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First, why do we depend on these fee-conflicted rating agencies who have dropped the ball repeatedly?

Answer: because there are no other non-fee conflicted rating (ratting?) agencies that have also made serious mistakes. Is there something from S&P today regarding U.S. debt we didn't already know? Hardly, so no Black Swan here. We've just been on an "extend and pretend" path to see how much money we can make before "the you know what" hits the fan. And, for all we know denial will continue and we could close this week higher as we shrug this off as something "down the road".

As we enter a short week, and with markets already weak from the get-go, the S&P outlook for U.S. debt as "negative" blind-sided investors. Markets sold-off sharply but then recovered much of the damage late which should surprise given the pervasive dip buying mentality.

Bonds initially sold-off then rallied (the down the road mentality) while commodities were mixed with energy falling despite a cut in crude oil output by the Saudis while precious metals and grains higher. The dollar rallied off its critical support as investor's repatriated money, not necessarily to safe parking, but maybe to cover some margin calls.

Some believe, and I have no credible information on this other than chatter, the Fed is selling puts on U.S. debt to pin interest rates lower. That's an interesting strategy and could consume an entire posting and then some.

Earnings were posted for

Citigroup

(C) - Get Citigroup Inc. Report

and given all the adjustments, accounting games and what not, reported lower than expected revenues but beat earnings expectations by penny. The stock was flat and the reverse split will be coming shortly along with the symbolic penny dividend.

The market remains extraordinarily manipulated. Note the headline DJIA ("the window dressing for the tourists") reclaimed the 50-day moving average. Volume was much higher on the sell-off as stops routinely get hit on these event-type days. As you would expect, breadth per the WSJ, was clearly as negative as you would expect.

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 Continue to U.S. Sector, Stocks & Bond ETFs

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The

NYMO

is a market breadth indicator that is based on the difference between the number of advancing and declining issues on the NYSE. When readings are +60/-60 markets are extended short-term.

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The

McClellan Summation Index

is a long-term version of the McClellan Oscillator. It is a market breadth indicator, and interpretation is similar to that of the McClellan Oscillator, except that it is more suited to major trends. I believe readings of +1000/-1000 reveal markets as much extended.

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The

VIX

is a widely used measure of market risk and is often referred to as the "investor fear gauge". Our own interpretation is highlighted in the chart above. The VIX measures the level of put option activity over a 30-day period. Greater buying of put options (protection) causes the index to rise.

Continue to Concluding Remarks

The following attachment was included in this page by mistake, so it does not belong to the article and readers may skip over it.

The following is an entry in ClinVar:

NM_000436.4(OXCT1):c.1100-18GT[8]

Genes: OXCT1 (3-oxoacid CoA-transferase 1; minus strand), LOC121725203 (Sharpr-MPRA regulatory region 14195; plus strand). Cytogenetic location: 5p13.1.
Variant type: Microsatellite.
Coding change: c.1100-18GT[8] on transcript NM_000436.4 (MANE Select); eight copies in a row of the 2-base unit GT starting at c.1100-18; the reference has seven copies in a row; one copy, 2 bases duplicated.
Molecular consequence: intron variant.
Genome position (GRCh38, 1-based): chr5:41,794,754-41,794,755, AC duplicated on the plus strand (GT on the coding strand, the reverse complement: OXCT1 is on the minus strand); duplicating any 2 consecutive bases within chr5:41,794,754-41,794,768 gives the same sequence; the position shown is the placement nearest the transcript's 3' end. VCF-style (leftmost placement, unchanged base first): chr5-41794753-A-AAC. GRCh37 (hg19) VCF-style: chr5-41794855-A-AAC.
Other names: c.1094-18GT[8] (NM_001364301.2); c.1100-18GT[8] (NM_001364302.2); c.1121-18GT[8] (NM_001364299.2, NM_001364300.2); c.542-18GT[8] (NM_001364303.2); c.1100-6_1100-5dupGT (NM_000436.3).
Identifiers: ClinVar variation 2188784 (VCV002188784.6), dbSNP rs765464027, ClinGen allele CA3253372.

I've not seen this much market manipulation in nearly 40 years of being in the business. But, here's the deal in my opinion--as long as Uncle Sugar is feeding the trading desks either go with it or stay away. Shorting the beard is not an option in this environment...yet. It will be there for you someday, wait for it. When and if QE ends and/or bond vigilantes (including our creditors) seize control of trading then you can take your safety off.

Earnings after the bell include a poorly received

Texas Instruments

(TXN) - Get Texas Instruments Incorporated Report

report trading down 2.5% as this is written.

Housing Starts data Tuesday and more earnings on parade will be dominant. It may very well be another Turnaround Tuesday as memories about S&P quickly fade and POMO resumes.

Let's see what happens.

Disclaimer: The ETF Digest maintains active ETF trading portfolio and a wide selection of ETFs away from portfolios in an independent listing. Current positions if any are embedded within charts. Our Lazy & Hedged Lazy Portfolios maintain the follow positions: VT, MGV, BND, BSV, VGT, VWO, VNO, IAU, DJCI, DJP, VMBS, VIG, ILF, EWA, IEV, EWC, EWJ, EWG, EWU, BWD, GXG, THD, AFK, BRAQ, CHIQ, TUR, & VNM.

The charts and comments are only the author's view of market activity and aren't recommendations to buy or sell any security.  Market sectors and related ETFs are selected based on his opinion as to their importance in providing the viewer a comprehensive summary of market conditions for the featured period.  Chart annotations aren't predictive of any future market action rather they only demonstrate the author's opinion as to a range of possibilities going forward. More detailed information, including actionable alerts, are available to subscribers at

www.etfdigest.com

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This commentary comes from an independent investor or market observer as part of TheStreet guest contributor program. The views expressed are those of the author and do not necessarily represent the views of TheStreet or its management.

Dave Fry is founder and publisher of

ETF Digest

, Dave's Daily blog and the best-selling book author of

Create Your Own ETF Hedge Fund, A DIY Strategy for Private Wealth Management

, published by Wiley Finance in 2008. A detailed bio is here:

Dave Fry.